Professional belly dancer Jill Warden has never been shy about weaving the art form she expertly practices and her love of science-fiction together in electrifying ways.
She famously choreographed a dance to the Mos Eisley Cantina song, complete with a sign bearing a bold statement on the whole “who shot first?” controversy. She’s also currently working on a choreography inspired by Star Trek.
Her performing name is Faizeh and I can attest to the fact that she’s absolutely enchanting when she dances for an audience. When she’s not giving lessons — yes, you really can take a class with her — she’s participating in medieval reenactments, dancing with one of her many troupes or collaborators, or sharing her love of sci-fi with her husband and daughter.
Most impressive of all? She’s a fan of Star Trek and Star Wars, and she loves them both equally. That’s a delicate dance.
How did you first become interested in belly dance?
I’ve wanted to belly dance since I was a little girl! My first “performance” was when I was around four or five, and I tucked a bunch of my mother’s scarves into by bikini bottoms and wiggled around for my family.
When did you realize you wanted to dedicate yourself to this art form and become a professional?
In the early 2000s, I was ending my career as a photographer, and decided to pursue belly dance as more than a hobby.
When and how did you start teaching? What do you enjoy about it?
I started teaching at the end of 2000, teaching little girls, ages 8 to 12. It was fun sharing the sparkle, and seeing the enthusiasm in their eyes!
You once choreographed a belly dance piece to the Mos Eisley Cantina song. It finished with a sign that read, “Han Shot First.” How did you get the idea for that? What was the audience reaction?
I got the idea because we all know that Han shot first in the Cantina, and I thought it was imperative to reiterate this fact, regardless of George Lucas’ loss of his senses. The audience loved it. Because they know, too.
I understand you are currently choreographing a dance to the Star Trek theme.
I am! It’s going to debut at LosCon (science fiction and pop culture convention) this November.
Have you ever choreographed or worked any other “nerdy” themes into dance pieces or performances?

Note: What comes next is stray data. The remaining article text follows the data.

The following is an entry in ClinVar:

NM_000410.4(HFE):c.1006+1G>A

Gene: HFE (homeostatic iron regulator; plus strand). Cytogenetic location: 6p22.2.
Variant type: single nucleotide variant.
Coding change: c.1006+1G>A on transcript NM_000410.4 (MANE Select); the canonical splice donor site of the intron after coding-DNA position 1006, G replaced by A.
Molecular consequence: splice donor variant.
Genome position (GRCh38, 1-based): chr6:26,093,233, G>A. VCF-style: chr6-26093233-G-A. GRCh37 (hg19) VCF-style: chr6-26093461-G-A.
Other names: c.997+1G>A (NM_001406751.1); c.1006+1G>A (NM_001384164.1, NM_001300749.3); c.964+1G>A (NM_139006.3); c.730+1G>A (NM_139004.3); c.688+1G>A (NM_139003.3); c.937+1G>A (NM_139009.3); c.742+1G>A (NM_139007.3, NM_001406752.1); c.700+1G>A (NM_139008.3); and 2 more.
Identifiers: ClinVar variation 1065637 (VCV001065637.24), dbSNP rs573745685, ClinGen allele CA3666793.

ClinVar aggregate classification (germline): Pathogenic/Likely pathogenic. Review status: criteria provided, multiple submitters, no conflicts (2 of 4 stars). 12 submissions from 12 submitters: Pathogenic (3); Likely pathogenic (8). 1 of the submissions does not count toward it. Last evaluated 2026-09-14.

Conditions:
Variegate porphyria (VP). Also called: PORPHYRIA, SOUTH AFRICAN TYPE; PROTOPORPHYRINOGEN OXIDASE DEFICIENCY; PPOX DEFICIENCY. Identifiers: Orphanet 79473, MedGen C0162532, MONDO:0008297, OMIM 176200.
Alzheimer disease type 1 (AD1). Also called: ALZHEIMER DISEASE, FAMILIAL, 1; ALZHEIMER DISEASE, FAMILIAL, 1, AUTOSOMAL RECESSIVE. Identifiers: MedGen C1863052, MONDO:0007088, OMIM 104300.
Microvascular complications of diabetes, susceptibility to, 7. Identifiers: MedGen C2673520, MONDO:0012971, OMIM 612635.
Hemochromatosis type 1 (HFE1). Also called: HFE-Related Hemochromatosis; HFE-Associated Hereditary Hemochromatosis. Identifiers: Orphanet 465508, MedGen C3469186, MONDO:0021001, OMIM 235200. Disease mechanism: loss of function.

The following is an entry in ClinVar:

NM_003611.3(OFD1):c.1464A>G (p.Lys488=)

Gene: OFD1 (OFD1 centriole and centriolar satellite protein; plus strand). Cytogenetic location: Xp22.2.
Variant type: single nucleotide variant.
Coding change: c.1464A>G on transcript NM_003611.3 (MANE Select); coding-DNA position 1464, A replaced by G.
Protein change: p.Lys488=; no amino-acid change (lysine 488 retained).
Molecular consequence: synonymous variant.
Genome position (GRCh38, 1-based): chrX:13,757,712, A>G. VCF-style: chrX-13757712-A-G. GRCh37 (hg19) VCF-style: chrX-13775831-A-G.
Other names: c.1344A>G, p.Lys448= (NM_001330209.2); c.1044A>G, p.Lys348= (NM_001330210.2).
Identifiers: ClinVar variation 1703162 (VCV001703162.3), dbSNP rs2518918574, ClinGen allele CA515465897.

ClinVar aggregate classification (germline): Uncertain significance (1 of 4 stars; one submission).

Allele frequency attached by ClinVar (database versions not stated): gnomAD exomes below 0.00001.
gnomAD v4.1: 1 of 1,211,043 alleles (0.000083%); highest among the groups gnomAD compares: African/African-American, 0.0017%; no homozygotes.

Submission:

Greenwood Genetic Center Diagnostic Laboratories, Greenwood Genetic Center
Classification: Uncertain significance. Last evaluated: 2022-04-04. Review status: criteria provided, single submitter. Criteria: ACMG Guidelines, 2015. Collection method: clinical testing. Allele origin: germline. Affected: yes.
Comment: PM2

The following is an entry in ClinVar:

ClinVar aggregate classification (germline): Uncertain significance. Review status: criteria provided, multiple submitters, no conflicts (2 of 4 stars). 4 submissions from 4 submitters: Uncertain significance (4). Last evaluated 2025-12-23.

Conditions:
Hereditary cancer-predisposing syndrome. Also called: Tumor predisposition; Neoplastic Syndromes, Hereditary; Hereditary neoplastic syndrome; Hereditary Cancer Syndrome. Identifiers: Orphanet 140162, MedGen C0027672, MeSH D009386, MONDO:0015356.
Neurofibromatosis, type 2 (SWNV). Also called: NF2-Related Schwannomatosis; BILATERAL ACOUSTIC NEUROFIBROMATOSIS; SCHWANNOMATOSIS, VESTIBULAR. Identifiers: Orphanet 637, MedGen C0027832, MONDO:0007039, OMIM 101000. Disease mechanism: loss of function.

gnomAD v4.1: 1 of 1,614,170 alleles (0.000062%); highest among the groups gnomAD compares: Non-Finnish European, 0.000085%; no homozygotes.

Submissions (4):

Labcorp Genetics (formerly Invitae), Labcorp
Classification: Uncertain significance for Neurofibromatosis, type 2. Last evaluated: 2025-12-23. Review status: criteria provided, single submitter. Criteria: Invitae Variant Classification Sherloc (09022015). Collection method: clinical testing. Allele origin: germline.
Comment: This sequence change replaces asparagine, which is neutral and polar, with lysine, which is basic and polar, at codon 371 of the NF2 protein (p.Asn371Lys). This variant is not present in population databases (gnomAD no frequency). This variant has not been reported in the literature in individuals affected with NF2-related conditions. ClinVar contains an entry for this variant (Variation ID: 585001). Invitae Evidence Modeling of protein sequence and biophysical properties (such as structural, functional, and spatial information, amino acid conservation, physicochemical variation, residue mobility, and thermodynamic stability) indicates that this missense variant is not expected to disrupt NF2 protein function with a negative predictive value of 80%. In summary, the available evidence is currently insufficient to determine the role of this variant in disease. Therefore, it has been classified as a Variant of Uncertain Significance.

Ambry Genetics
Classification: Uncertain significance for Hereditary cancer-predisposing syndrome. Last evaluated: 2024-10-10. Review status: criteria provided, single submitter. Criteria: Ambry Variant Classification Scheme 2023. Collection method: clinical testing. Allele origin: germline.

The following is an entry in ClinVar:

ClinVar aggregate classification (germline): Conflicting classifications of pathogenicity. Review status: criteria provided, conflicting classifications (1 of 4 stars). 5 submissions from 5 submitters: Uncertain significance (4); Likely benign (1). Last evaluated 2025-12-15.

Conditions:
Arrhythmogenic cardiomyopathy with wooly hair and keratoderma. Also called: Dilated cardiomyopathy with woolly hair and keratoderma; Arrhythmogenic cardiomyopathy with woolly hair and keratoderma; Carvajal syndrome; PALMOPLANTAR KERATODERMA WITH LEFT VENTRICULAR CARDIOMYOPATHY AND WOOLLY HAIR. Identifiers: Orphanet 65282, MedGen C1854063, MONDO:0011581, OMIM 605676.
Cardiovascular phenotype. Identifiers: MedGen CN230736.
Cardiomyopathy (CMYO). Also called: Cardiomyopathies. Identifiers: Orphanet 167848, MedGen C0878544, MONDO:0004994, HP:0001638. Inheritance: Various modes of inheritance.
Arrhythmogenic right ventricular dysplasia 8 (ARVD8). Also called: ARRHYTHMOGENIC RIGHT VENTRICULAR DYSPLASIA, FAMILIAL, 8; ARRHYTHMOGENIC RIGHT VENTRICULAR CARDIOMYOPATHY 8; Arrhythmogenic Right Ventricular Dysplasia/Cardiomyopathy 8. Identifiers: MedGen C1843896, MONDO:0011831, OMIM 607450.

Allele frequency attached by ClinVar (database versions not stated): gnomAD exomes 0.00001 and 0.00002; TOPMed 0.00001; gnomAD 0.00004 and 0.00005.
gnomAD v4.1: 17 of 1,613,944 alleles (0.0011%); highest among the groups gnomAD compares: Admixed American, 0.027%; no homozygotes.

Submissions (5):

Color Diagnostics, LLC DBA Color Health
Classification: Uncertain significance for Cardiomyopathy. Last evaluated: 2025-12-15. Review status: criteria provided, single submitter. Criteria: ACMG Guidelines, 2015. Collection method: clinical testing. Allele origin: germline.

Yes. Years ago, I produced a yearly alternative-style belly dance event, with a different theme every year. The second year the theme was “SciFI” and there were some creative performances! Princess Leia did raqs assaya, another dancer was a twi’lek. My troupe performed to Juno Reactor and did a “Matrix”-themed number.
Obviously, you are a fan of Star Wars and Star Trek. What are your memories of discovering these franchises? How does your interest in the two universes manifest itself in your life?
I come by Star Trek via my sci-fi-loving father. I can’t remember ever not watching “The Original Series.” Star Wars was released when I was 7, so I got to see it in the movie theater during its first run.
What other fandoms are you passionate about?
Who doesn’t also love “Firefly”?
Oh, and I do medieval reenactment.
Does your family share your interest in “geek culture”? Tell me about your shared and individual interests.
I think our love of sci-fi is the very foundation of my marriage. We named all our cats after “Star Trek: The Next Generation” characters. We also love to play in the Society for Creative Anachronism together, where my husband is an armored combat fighter, and I perform medieval Central Asian dance. My husband also is an avid comic book fiend and gamer.
Do you collect anything?
I used to collect sci-fi toys and general stuff, but now I mostly collect belly dance costumes, and cute boys.
Do you have any other interests we should know about?
Oh, the usual stuff … reading, playing with my kid.